Being in a relationship should be the icing on the cake, not my everything. It's very possible that I'll live out my life as a single woman, so I'm choosing to live my life as if I will be single. In other words, I won't wait until I'm with someone to feel happy or fulfilled. My mission is to live the best way I know how, and be the best me I can possibly be.

I'm whole with or without a relationship. And I'd much rather be alone for the right reasons, than in a relationship that was not good for me for the wrong ones.

2. Clear out old baggage to make room for the new

Everyone has baggage. Whether we were abused, had a messy divorce, or have done something we are ashamed of, etc., we all have something.

It's not our job to be perfect. It is our job to work on ourselves by becoming aware of what our "stuff" is, and clearing out what we can. When we become aware of our patterns and triggers, we can clear out what we can of them, and make space for the new to appear.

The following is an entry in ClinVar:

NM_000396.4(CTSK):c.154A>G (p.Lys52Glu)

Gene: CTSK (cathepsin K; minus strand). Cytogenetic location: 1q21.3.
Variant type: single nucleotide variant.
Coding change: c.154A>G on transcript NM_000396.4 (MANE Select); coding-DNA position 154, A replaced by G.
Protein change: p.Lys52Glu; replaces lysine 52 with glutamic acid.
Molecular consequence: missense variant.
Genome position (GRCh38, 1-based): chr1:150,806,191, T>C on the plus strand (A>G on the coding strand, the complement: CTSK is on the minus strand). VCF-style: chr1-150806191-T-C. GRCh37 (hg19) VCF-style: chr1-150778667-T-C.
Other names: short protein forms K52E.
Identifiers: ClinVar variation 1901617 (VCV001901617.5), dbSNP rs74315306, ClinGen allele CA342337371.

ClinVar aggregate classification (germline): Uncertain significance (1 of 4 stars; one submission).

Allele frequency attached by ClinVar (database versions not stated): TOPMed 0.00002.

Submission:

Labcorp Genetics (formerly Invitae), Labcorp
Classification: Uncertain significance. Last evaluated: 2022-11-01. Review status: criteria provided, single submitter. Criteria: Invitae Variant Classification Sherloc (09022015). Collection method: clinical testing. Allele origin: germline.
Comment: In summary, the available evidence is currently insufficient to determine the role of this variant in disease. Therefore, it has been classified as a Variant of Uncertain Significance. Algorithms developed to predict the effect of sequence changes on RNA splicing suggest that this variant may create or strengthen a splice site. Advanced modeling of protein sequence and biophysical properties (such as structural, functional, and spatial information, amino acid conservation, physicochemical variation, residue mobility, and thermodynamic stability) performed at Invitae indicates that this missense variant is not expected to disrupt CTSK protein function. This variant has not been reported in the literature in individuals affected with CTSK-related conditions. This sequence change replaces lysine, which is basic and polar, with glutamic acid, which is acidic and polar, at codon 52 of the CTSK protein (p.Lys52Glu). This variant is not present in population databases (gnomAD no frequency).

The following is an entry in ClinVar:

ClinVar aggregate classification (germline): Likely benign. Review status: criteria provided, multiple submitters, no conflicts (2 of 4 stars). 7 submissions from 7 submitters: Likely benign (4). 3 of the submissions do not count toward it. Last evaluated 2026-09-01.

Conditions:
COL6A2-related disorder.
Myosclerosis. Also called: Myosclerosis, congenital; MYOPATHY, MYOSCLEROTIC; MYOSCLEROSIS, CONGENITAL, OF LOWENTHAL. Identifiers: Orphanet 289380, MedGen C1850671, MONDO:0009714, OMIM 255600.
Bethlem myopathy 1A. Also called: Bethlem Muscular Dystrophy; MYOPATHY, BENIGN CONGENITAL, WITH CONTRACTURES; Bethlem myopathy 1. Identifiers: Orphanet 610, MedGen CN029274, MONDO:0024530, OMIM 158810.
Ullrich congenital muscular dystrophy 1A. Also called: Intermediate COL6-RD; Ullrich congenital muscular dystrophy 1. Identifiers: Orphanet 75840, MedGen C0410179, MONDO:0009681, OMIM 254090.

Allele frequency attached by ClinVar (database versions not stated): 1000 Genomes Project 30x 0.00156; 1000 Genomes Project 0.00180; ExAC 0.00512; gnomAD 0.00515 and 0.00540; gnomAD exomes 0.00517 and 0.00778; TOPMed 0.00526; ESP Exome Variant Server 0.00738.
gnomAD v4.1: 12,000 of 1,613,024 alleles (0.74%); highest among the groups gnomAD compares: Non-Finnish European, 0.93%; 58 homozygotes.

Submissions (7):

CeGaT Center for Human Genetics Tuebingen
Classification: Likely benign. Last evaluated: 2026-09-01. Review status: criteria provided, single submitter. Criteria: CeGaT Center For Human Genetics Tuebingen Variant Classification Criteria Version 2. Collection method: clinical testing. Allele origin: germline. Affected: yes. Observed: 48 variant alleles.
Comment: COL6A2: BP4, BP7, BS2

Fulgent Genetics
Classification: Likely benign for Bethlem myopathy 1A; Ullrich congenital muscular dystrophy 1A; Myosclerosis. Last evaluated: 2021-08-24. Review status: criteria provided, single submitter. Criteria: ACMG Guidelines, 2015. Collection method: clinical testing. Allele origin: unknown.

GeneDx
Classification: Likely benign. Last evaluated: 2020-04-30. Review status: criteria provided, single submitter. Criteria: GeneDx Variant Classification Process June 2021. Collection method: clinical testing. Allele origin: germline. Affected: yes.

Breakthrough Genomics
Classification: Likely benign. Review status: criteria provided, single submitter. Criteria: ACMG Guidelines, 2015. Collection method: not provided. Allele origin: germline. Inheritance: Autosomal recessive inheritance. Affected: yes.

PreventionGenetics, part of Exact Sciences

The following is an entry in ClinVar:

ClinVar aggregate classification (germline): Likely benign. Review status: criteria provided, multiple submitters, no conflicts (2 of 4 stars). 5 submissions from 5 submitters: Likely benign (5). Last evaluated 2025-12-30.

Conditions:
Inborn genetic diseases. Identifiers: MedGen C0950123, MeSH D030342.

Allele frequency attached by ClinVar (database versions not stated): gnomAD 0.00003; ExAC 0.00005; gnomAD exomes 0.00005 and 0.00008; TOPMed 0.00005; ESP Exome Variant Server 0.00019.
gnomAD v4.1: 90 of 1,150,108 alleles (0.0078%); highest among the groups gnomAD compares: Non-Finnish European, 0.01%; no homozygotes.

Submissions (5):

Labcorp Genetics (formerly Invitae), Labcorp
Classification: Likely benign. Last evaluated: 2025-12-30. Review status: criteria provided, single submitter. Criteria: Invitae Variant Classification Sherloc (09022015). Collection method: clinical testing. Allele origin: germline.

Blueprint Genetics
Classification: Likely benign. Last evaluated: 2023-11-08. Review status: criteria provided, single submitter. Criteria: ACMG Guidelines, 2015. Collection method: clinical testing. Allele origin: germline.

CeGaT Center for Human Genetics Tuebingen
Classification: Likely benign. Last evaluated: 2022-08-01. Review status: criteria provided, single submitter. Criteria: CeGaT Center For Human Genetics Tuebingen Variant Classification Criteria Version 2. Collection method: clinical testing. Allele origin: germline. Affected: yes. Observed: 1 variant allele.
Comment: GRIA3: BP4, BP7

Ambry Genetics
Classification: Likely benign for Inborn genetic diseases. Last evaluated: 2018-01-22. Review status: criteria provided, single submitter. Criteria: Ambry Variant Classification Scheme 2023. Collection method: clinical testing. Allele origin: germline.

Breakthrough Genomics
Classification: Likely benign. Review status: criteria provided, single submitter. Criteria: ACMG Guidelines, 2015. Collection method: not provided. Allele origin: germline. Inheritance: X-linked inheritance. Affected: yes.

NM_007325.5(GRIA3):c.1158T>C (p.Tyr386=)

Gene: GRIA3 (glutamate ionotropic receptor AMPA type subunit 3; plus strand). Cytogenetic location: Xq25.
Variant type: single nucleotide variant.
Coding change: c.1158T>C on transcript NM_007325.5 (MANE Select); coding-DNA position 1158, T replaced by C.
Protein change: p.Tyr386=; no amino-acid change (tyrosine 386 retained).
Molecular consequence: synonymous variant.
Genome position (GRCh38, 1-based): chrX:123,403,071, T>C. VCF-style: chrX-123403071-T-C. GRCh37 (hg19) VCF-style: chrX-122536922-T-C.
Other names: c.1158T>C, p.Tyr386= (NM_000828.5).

If we do not clear out our "attics," so to speak, it is very likely we'll recreate the same situations over and over again until we really do our work. Once we do, not only do we make room for something new to show up, but we limit how much our old "stuff" will impact what has shown up. Plus, it does, our awareness gives us the skills to name it and clean it up. This means we are infinitely more likely to actually have a successful relationship even with the baggage we have, instead of sabotaging relationships with what we're still carrying around.